http://www.amazon.com/Fat-Cholesterol-are-Good-You/dp/919755538X/ref=pd_sim_b_2

Uffe also heads a group called THINCS, whose website contains various articles and links to resources articulating skeptical views of the cholesterol theory:
http://www.thincs.org/

The website contains some great information; the page devoted to unpublished correspondence (critical letters that were knocked back by the journals they were submitted to) makes for especially interesting reading. Please note this does not constitute a blanket endorsement by myself of THINCS – while I find myself agreeing with almost everything Uffe writes, I don't agree with some of the assertions made by certain other THINCS members/contributors. I would urge readers to be especially wary of authors who make untenable claims about the superiority of isocaloric low-carb diets for weight loss (claims that have been repeatedly disproved in tightly controlled ward studies), and those who claim to have discovered a single unifying cause of CHD whilst ignoring the critical role of such factors as bodily iron stores, nutrition (especially refined carbohydrate intake), vitamin and mineral status (most notably magnesium), infectious disease, omega-3:omega-6 status, physical activity, obesity, and/or stress. 

4.Statin Drugs Side Effects and the Misguided War on Cholesterol by Duane `Spacedoc' Graveline. This former astronaut and physician was a key figure in alerting the public to the little-known statin side effect of transient memory loss, which has since been the subject of peer-reviewed articles and case reports. Those who are being cajoled by their doctors to begin statin drug use would be well advised to read this book:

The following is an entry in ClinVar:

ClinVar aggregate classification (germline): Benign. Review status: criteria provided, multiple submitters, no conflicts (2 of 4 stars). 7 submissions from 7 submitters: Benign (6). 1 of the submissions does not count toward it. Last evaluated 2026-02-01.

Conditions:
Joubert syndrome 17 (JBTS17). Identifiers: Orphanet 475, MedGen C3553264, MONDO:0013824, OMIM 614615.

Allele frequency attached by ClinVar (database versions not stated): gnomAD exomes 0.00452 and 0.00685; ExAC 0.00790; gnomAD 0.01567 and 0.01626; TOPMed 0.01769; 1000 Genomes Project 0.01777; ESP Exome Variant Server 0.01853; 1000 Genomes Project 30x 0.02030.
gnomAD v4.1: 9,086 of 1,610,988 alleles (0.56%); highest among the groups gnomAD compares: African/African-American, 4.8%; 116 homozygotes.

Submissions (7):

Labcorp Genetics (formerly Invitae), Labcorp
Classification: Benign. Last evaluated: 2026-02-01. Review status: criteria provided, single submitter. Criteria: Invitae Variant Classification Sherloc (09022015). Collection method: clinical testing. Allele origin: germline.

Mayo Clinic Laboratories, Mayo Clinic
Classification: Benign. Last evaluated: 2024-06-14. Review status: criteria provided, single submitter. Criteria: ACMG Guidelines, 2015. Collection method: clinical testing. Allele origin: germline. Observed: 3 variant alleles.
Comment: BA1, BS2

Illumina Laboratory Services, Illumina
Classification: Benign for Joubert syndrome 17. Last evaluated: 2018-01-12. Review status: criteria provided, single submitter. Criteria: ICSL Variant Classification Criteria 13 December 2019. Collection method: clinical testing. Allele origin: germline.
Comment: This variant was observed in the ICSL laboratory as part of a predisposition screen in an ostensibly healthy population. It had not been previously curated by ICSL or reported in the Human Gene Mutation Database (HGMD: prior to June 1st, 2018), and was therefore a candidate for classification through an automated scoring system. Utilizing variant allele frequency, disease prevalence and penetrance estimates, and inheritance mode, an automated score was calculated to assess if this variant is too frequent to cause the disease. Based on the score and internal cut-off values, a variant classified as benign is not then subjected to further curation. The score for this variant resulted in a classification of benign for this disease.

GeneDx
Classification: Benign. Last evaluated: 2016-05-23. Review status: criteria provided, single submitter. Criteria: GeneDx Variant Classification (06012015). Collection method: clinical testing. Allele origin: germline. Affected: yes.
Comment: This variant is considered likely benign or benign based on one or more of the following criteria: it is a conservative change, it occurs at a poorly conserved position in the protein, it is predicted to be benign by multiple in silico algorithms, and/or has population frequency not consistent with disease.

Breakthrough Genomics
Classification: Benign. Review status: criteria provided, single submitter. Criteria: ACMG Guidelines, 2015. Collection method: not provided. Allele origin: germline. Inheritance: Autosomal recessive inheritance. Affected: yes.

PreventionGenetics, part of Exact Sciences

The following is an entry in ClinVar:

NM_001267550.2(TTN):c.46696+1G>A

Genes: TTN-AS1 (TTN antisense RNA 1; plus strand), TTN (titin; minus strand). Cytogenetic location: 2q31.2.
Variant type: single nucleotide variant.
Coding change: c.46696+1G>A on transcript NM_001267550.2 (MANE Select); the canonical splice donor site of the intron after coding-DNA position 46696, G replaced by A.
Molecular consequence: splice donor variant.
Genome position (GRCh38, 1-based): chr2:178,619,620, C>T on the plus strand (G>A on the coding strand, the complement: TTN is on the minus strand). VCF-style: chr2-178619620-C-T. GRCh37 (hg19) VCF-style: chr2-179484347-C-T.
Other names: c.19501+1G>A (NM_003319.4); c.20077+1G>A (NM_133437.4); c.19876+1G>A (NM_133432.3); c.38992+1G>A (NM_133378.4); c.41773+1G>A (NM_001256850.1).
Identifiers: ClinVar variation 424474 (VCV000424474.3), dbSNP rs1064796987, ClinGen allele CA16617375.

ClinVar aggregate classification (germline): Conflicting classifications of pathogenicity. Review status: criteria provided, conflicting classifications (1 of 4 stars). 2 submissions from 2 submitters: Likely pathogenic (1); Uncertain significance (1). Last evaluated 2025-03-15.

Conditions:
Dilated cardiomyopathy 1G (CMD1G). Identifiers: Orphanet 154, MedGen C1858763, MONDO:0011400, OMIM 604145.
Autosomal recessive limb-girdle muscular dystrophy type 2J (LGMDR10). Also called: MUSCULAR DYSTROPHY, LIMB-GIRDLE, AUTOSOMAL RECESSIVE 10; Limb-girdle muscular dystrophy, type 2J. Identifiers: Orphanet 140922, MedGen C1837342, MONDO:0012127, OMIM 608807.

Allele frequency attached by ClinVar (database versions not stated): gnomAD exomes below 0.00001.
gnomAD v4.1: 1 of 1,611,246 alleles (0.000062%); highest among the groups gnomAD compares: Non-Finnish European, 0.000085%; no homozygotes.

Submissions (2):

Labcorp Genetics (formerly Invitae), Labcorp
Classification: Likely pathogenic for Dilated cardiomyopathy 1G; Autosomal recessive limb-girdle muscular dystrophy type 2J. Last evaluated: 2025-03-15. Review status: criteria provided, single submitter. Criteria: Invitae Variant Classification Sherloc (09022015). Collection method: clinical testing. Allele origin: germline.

http://www.amazon.com/Statin-Drugs-Effects-Misguided-Cholesterol/dp/0970081790

All the best,

Anthony Colpo


References

1.Taylor AJ, et al. Extended-release niacin or ezetimibe and carotid intima-media thickness. New England Journal of Medicine, Nov 26, 2009; 361 (22): 2113-2122.
2.Fleg JL, et al. Effect of Statins Alone Versus Statins Plus Ezetimibe on Carotid Atherosclerosis in Type 2 Diabetes. The SANDS (Stop Atherosclerosis in Native Diabetics Study) Trial. Journal of the American College of Cardiology, 2008; 52: 2198-2205.
http://content.onlinejacc.org/cgi/reprint/j.jacc.2008.10.031v1.pdf
3.Rosseb° AB, et al. Intensive lipid lowering with simvastatin and ezetimibe in aortic stenosis. New England Joural of Medicine, 2008; 359: 1343-1356.
http://content.nejm.org/cgi/reprint/359/13/1343.pdf
4.Shepherd J, et al. PROspective Study of Pravastatin in the Elderly at Risk. Pravastatin in elderly individuals at risk of vascular disease (PROSPER): a randomised controlled trial. Lancet, 2002; 360: 1623-1630.
5.Bradford PG, Awad AB. Phytosterols as anticancer compounds. Molecular Nutrition & Food Research, 2007; 51: 161-170.
6.Kastelein JJ, et al. Simvastatin with or without ezetimibe in familial hypercholesterolemia. New England Joural of Medicine, Apr. 3, 2008; 358 (14): 1431-1443.
http://content.nejm.org/cgi/reprint/358/14/1431.pdf
7.Fats and Fatty Acids in Human Nutrition. Annals of Nutrition and Metabolism, 2009; 55 (1-3). Available online: Link
8.Skeaff MC, Miller J. Dietary Fat and Coronary Heart Disease: Summary of Evidence from Prospective Cohort and Randomised Controlled Trials. Annals of Nutrition and Metabolism, 2009; 55: 173–201. Link
9.http://www.fao.org/DOCREP/005/AC911E/ac911e07.htm#bm07.4.3